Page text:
It's been a long wait, but 343 has finally returned the beloved franchise to the top of the FPS heap
The Halo franchise will always have a special place in many gamers' hearts, including my own.
When Halo: Combat Evolved was released to the world way back in 2001, it wasn't just a videogame - it was an entirely new experience, a revolutionary landmark in the medium's history that would change the world of videogames forever.
For myself, I was just a little kid when Halo dropped onto the Xbox, and while I enjoyed playing the likes of Frogger and Disney's Hercules on our PlayStation, I wasn't too much of a gamer.
That all changed one fateful day when I was introduced to Halo on my family's old Dell computer.
One evening in what would have been the fall of 2003, my dad came home while I was using our desktop and told me about a website his friend at work had mentioned his son used, a site that had a bunch of free demos for games. Though I can't remember what that website was called, I do remember visiting this portal to other worlds and immediately being drawn in to an ad at the top of the page.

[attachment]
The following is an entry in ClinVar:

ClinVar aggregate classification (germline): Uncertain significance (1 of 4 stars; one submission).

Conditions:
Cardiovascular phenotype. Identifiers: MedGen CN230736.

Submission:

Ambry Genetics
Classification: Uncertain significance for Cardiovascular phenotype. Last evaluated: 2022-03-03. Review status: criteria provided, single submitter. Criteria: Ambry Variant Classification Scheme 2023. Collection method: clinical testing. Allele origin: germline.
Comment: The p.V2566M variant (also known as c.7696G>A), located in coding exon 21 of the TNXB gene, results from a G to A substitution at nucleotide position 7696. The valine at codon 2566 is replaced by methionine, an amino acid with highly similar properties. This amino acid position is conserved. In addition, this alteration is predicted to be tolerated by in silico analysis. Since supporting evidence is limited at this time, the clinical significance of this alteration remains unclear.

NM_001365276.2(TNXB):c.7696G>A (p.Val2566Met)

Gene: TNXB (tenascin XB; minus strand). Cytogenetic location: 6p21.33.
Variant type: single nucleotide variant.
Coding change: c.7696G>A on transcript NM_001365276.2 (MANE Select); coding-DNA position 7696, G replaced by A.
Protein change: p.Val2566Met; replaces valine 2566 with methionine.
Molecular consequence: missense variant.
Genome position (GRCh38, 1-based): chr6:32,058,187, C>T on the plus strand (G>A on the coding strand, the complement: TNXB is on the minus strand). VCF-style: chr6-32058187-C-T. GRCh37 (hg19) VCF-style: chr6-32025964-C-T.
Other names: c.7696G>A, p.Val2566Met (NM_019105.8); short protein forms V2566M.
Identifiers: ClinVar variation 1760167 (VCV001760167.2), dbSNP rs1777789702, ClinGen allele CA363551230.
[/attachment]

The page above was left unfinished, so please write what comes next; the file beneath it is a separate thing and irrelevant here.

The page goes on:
That ad? It was for a demo of a brand new game on the PC: Halo: Combat Evolved.
Though Halo was of course a launch title for Microsoft's Xbox way back in 2001, it was later ported over to PC and Mac in 2003, and from the short trailer nine-year-old me witnessed on this website, I just had to try it out. I hastily clicked the download button and eagerly awaited my demo (which must have taken quite some time given our internet speeds back then) and before long I found myself joining a squad of marines on a sandy beach with a futuristic assault rifle in hand.
The trial came with just a single campaign mission (which is still regarded as one of the best in Halo's history) - The Silent Cartographer. Within the opening minutes I was blown away; the graphics (despite them being on very low settings given our PC's capabilities at the time), the gunplay, the epic score, the level design, it was like nothing I had ever seen before.
I must have played that mission a hundred times, and though I tried a few other games from that gaming site, none captured my attention for more than a few minutes before I'd return to the beach with my marine pals on The Silent Cartographer.